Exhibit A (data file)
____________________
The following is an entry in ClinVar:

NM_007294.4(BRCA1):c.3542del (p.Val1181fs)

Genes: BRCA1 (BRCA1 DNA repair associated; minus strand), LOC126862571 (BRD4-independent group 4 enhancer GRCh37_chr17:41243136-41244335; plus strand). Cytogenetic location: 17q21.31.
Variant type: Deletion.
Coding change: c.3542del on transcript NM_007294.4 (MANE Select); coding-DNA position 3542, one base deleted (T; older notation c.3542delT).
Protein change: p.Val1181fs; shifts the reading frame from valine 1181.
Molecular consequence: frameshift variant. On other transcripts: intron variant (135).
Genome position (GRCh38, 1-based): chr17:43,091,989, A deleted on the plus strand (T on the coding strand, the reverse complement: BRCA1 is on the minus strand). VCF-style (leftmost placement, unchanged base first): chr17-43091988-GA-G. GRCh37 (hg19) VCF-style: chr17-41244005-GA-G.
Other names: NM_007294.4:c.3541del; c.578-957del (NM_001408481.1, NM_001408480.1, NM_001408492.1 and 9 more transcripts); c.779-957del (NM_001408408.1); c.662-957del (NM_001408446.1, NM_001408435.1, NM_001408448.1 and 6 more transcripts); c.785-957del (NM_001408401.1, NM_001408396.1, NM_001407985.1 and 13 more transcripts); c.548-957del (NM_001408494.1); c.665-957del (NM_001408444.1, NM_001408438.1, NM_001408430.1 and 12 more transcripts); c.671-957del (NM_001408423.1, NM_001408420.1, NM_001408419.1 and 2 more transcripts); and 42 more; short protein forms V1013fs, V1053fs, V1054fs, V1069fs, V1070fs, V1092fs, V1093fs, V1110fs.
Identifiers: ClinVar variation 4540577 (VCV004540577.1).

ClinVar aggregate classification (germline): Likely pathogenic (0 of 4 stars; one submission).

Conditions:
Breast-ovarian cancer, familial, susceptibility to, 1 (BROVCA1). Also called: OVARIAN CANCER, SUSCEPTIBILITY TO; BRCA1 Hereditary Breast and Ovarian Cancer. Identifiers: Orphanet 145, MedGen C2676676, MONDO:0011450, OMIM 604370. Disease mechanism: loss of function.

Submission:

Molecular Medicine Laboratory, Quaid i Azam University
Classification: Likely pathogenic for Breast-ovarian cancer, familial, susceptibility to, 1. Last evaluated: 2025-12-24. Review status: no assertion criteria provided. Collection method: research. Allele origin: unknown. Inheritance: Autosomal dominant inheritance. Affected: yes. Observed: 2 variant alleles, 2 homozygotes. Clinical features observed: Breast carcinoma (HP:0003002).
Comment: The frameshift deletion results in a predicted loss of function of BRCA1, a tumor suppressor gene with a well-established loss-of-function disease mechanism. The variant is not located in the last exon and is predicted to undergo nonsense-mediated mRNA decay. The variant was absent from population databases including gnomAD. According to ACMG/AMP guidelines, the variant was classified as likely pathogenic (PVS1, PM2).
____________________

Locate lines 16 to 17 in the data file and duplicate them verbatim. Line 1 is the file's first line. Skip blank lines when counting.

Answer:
Classification: Likely pathogenic for Breast-ovarian cancer, familial, susceptibility to, 1. Last evaluated: 2025-12-24. Review status: no assertion criteria provided. Collection method: research. Allele origin: unknown. Inheritance: Autosomal dominant inheritance. Affected: yes. Observed: 2 variant alleles, 2 homozygotes. Clinical features observed: Breast carcinoma (HP:0003002).
Comment: The frameshift deletion results in a predicted loss of function of BRCA1, a tumor suppressor gene with a well-established loss-of-function disease mechanism. The variant is not located in the last exon and is predicted to undergo nonsense-mediated mRNA decay. The variant was absent from population databases including gnomAD. According to ACMG/AMP guidelines, the variant was classified as likely pathogenic (PVS1, PM2).